Saturday, September 28, 2013


FRYEAN MYTHOS: *adventure*
CAMPBELLIAN FUNCTIONS: *sociological, psychological*

Although TARZAN'S SECRET TREASURE still boasts A-level production values, it's a much more predictable script.  One DVD commentary asserted that MGM wanted to kill off Jane in TARZAN FINDS A SON! in order to shake up the status quo.  Thanks to pre-screenings by audiences who didn't want Jane to die, she survived-- and TREASURE's script almost seems poised to say, "See, we told you things would get dull if you bosses didn't let us kill Jane!" 

The first three Tarzan films stress the dreadful consequences that would befall Tarzan if Jane were taken away.  The introduction of Boy allowed the scripters to focus on him instead, and like SON the last two MGM Tarzans focus on the consequences of Boy's possible loss.

As in all the previous films, money is the root of every evil that invades the jungle paradise of Tarzan and Jane.  This time, instead of ivory, there's gold in Tarzan's hills.  Jane, in trying to explain the significance of gold in the civilizations of the outside world, unintentionally introduces the serpent into her own Eden, for Boy promptly takes a few nuggets of gold and departs for civilization, giddy with the thought of the new purchases he can make.

An altruistic impulse saves Boy from white man's civilization. He sees a young black boy of his own age, busy being chased by a cranky rhinoceros.  Boy diverts the rhino and makes the acquaintance of the native boy Tumbo.  On accompanying Tumbo back to the native boy's village, Boy gets a nasty taste of civlization at the tribal level.  Though Tumbo is unspoiled by his elders' superstitions, the natives-- who happen to be suffering a plague outbreak-- make up their minds that the strange white boy brought the disease into their midst.  Before Tumbo's people can burn Boy at the stake, he's rescued by a safari made up of two good white men and two bad white men.  Tarzan in turn saves the safari from the natives, and takes the white men to safety along with Boy. Tumbo goes along too, for his mother has perished of the plague and so he implicitly has no one to care for him.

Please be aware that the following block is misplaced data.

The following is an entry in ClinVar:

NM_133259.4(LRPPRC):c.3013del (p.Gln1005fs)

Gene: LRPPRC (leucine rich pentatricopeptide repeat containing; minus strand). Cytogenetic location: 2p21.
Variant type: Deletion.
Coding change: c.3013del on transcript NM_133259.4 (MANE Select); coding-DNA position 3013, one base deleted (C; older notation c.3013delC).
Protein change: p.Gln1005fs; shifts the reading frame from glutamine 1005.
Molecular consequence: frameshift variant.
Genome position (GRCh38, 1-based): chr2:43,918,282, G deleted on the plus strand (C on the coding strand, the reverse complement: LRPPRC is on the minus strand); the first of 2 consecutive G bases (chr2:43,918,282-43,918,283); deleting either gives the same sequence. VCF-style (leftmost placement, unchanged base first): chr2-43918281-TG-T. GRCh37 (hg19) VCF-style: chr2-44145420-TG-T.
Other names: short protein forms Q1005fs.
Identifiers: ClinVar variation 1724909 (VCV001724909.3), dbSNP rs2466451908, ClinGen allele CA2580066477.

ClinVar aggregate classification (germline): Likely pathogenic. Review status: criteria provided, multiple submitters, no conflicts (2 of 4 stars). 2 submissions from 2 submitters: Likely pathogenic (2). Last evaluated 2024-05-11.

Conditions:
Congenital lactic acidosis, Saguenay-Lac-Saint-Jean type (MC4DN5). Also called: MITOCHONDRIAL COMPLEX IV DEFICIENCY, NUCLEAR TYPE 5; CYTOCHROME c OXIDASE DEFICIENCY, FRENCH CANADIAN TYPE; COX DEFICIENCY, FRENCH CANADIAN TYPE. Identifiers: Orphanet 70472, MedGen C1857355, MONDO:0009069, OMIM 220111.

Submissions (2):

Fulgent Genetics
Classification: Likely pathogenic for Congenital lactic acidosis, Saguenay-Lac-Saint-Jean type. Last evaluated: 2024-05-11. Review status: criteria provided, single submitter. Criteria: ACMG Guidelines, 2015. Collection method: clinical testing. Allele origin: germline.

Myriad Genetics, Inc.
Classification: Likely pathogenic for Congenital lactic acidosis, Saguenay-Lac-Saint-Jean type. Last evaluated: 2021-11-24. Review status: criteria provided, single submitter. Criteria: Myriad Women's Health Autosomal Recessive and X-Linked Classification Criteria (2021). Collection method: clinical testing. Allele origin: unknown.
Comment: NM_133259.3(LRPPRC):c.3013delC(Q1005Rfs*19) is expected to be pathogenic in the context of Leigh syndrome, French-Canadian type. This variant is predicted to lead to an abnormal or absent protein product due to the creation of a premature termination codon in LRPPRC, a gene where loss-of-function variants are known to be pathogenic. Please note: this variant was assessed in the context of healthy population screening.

Soon enough the bad white men learn about the gold.  Tarzan will countenance no mining-operations in his Eden, so the villains kidnap Jane and Boy.  One of them also manages to wing Tarzan with a rifle-shot, so that the ape-man falls into a ravine.  Tarzan survives, of course, but he's trapped in a ravine with no escape, much as he was in TARZAN FINDS A SON!  Tumbo and one of the good white men, played by familiar Classic Hollywood face Barry Fitzgerald, rescue Tarzan.  While the ape man escapes, the villains-- who have killed off the other good white guy, and who still have Jane and Boy in tow-- are ambushed by another group of natives.  They're apparently supposed to be the same ones from ESCAPES who have the sadistic habit of tying victims between two trees so that the trees will tear them in half.  They're also called "water devils" for no good reason, except that they decide not to kill everyone on the spot, and instead take them to their village for further torture via a group of canoes.  This sets up the film's best scene, when Tarzan and his elephant-buddies show up to attack the natvies' canoes in midstream.  Boy and Jane are saved, the villains are eaten by crocodiles, and Barry Fitzgerald's character survives to go home, with the nice touch that Tarzan and Jane slip some gold into his pack to help him out financially.

Oddly, Tumbo is still with Tarzan, Jane and Boy in the last scene.  It's very unlikely that any of the filmmakers had any idea of keeping Tumbo around in later entries-- and indeed, there's no mention of the kid in any other Tarzan film-- so why not add some explanation that he's going to be returned to his people, or that the droll Irishman will take him into town to be adopted?  Perhaps the writers simply didn't give the kid that much thought.  Though Tumbo doesn't speak English and so is rendered effectively silent for most of the film, he does get the honor of helping to save the hero and thus making his heroics possible, and he's treated as essentially courageous and intelligent.  True, the Irishman does refer to Tumbo as a "pickaninny," but since he does so affectionately-- just as the two of them are about to be eaten by a lion-- the term's context seems more descriptive than deliberately insulting. 

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